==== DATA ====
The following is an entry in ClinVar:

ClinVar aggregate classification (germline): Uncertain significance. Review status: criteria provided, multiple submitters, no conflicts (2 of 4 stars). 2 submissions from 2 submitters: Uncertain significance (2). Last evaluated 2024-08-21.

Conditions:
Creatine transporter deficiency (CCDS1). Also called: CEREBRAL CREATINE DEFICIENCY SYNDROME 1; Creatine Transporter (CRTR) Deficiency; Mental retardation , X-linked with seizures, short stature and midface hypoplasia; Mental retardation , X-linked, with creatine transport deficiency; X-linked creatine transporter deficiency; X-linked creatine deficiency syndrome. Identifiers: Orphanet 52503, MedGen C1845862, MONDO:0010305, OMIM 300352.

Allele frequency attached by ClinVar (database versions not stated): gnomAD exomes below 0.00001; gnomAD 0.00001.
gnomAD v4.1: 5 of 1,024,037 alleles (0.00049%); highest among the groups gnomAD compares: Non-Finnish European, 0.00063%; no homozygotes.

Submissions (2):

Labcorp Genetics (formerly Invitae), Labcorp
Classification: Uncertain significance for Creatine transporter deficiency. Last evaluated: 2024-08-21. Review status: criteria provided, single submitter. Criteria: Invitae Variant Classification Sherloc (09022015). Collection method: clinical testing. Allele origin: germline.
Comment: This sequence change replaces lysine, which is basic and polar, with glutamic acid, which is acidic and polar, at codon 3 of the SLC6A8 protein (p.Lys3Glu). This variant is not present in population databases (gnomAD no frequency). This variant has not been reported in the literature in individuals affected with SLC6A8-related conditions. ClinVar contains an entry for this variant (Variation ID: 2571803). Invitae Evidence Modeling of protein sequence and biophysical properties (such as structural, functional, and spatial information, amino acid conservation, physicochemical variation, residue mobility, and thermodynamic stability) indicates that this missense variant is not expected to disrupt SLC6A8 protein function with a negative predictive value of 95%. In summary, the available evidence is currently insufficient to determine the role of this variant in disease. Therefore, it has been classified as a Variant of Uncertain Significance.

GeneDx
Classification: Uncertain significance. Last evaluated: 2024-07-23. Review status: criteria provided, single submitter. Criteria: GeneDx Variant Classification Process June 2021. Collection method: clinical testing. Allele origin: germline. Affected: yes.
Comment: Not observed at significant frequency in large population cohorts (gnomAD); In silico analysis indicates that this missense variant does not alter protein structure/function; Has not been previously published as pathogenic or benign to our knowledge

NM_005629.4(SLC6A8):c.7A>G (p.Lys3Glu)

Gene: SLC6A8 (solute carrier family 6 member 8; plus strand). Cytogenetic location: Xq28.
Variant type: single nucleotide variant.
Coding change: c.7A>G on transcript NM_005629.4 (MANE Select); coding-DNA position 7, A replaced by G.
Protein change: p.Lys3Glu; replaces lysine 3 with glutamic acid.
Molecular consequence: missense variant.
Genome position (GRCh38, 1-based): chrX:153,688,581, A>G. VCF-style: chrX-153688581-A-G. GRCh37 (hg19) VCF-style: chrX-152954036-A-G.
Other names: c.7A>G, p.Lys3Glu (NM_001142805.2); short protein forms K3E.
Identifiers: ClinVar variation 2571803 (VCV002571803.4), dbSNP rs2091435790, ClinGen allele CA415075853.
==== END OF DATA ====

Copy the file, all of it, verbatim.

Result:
The following is an entry in ClinVar:

ClinVar aggregate classification (germline): Uncertain significance. Review status: criteria provided, multiple submitters, no conflicts (2 of 4 stars). 2 submissions from 2 submitters: Uncertain significance (2). Last evaluated 2024-08-21.

Conditions:
Creatine transporter deficiency (CCDS1). Also called: CEREBRAL CREATINE DEFICIENCY SYNDROME 1; Creatine Transporter (CRTR) Deficiency; Mental retardation , X-linked with seizures, short stature and midface hypoplasia; Mental retardation , X-linked, with creatine transport deficiency; X-linked creatine transporter deficiency; X-linked creatine deficiency syndrome. Identifiers: Orphanet 52503, MedGen C1845862, MONDO:0010305, OMIM 300352.

Allele frequency attached by ClinVar (database versions not stated): gnomAD exomes below 0.00001; gnomAD 0.00001.
gnomAD v4.1: 5 of 1,024,037 alleles (0.00049%); highest among the groups gnomAD compares: Non-Finnish European, 0.00063%; no homozygotes.

Submissions (2):

Labcorp Genetics (formerly Invitae), Labcorp
Classification: Uncertain significance for Creatine transporter deficiency. Last evaluated: 2024-08-21. Review status: criteria provided, single submitter. Criteria: Invitae Variant Classification Sherloc (09022015). Collection method: clinical testing. Allele origin: germline.
Comment: This sequence change replaces lysine, which is basic and polar, with glutamic acid, which is acidic and polar, at codon 3 of the SLC6A8 protein (p.Lys3Glu). This variant is not present in population databases (gnomAD no frequency). This variant has not been reported in the literature in individuals affected with SLC6A8-related conditions. ClinVar contains an entry for this variant (Variation ID: 2571803). Invitae Evidence Modeling of protein sequence and biophysical properties (such as structural, functional, and spatial information, amino acid conservation, physicochemical variation, residue mobility, and thermodynamic stability) indicates that this missense variant is not expected to disrupt SLC6A8 protein function with a negative predictive value of 95%. In summary, the available evidence is currently insufficient to determine the role of this variant in disease. Therefore, it has been classified as a Variant of Uncertain Significance.

GeneDx
Classification: Uncertain significance. Last evaluated: 2024-07-23. Review status: criteria provided, single submitter. Criteria: GeneDx Variant Classification Process June 2021. Collection method: clinical testing. Allele origin: germline. Affected: yes.
Comment: Not observed at significant frequency in large population cohorts (gnomAD); In silico analysis indicates that this missense variant does not alter protein structure/function; Has not been previously published as pathogenic or benign to our knowledge

NM_005629.4(SLC6A8):c.7A>G (p.Lys3Glu)

Gene: SLC6A8 (solute carrier family 6 member 8; plus strand). Cytogenetic location: Xq28.
Variant type: single nucleotide variant.
Coding change: c.7A>G on transcript NM_005629.4 (MANE Select); coding-DNA position 7, A replaced by G.
Protein change: p.Lys3Glu; replaces lysine 3 with glutamic acid.
Molecular consequence: missense variant.
Genome position (GRCh38, 1-based): chrX:153,688,581, A>G. VCF-style: chrX-153688581-A-G. GRCh37 (hg19) VCF-style: chrX-152954036-A-G.
Other names: c.7A>G, p.Lys3Glu (NM_001142805.2); short protein forms K3E.
Identifiers: ClinVar variation 2571803 (VCV002571803.4), dbSNP rs2091435790, ClinGen allele CA415075853.